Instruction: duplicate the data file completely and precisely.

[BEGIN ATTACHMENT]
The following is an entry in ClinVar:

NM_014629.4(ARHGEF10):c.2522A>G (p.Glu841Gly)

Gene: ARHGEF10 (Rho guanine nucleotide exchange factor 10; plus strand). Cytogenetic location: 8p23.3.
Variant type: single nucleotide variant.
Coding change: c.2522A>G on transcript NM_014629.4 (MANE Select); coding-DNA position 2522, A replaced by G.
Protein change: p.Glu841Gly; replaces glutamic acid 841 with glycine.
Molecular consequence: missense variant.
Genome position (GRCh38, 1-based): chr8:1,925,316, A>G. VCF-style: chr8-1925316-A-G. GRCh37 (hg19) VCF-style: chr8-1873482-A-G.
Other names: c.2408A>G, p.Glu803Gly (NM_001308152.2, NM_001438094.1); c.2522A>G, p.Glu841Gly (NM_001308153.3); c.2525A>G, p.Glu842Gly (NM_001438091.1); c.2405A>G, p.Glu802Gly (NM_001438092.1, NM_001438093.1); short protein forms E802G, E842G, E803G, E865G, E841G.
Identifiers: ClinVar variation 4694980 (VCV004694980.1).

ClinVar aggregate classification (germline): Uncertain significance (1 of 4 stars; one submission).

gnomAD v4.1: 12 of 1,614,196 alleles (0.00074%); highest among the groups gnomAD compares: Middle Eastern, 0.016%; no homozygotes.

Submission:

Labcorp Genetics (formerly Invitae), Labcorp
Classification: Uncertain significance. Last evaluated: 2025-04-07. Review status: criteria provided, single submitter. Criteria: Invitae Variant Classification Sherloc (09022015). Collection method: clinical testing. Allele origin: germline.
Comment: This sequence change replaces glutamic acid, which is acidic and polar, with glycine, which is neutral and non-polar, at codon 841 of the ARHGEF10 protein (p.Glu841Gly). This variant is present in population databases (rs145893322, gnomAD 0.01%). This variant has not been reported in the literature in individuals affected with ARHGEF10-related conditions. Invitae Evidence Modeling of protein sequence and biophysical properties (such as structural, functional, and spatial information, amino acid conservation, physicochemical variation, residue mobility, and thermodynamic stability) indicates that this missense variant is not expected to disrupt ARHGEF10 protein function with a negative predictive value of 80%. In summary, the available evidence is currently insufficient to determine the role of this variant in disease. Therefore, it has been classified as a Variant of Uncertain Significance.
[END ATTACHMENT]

The following is an entry in ClinVar:

NM_014629.4(ARHGEF10):c.2522A>G (p.Glu841Gly)

Gene: ARHGEF10 (Rho guanine nucleotide exchange factor 10; plus strand). Cytogenetic location: 8p23.3.
Variant type: single nucleotide variant.
Coding change: c.2522A>G on transcript NM_014629.4 (MANE Select); coding-DNA position 2522, A replaced by G.
Protein change: p.Glu841Gly; replaces glutamic acid 841 with glycine.
Molecular consequence: missense variant.
Genome position (GRCh38, 1-based): chr8:1,925,316, A>G. VCF-style: chr8-1925316-A-G. GRCh37 (hg19) VCF-style: chr8-1873482-A-G.
Other names: c.2408A>G, p.Glu803Gly (NM_001308152.2, NM_001438094.1); c.2522A>G, p.Glu841Gly (NM_001308153.3); c.2525A>G, p.Glu842Gly (NM_001438091.1); c.2405A>G, p.Glu802Gly (NM_001438092.1, NM_001438093.1); short protein forms E802G, E842G, E803G, E865G, E841G.
Identifiers: ClinVar variation 4694980 (VCV004694980.1).

ClinVar aggregate classification (germline): Uncertain significance (1 of 4 stars; one submission).

gnomAD v4.1: 12 of 1,614,196 alleles (0.00074%); highest among the groups gnomAD compares: Middle Eastern, 0.016%; no homozygotes.

Submission:

Labcorp Genetics (formerly Invitae), Labcorp
Classification: Uncertain significance. Last evaluated: 2025-04-07. Review status: criteria provided, single submitter. Criteria: Invitae Variant Classification Sherloc (09022015). Collection method: clinical testing. Allele origin: germline.
Comment: This sequence change replaces glutamic acid, which is acidic and polar, with glycine, which is neutral and non-polar, at codon 841 of the ARHGEF10 protein (p.Glu841Gly). This variant is present in population databases (rs145893322, gnomAD 0.01%). This variant has not been reported in the literature in individuals affected with ARHGEF10-related conditions. Invitae Evidence Modeling of protein sequence and biophysical properties (such as structural, functional, and spatial information, amino acid conservation, physicochemical variation, residue mobility, and thermodynamic stability) indicates that this missense variant is not expected to disrupt ARHGEF10 protein function with a negative predictive value of 80%. In summary, the available evidence is currently insufficient to determine the role of this variant in disease. Therefore, it has been classified as a Variant of Uncertain Significance.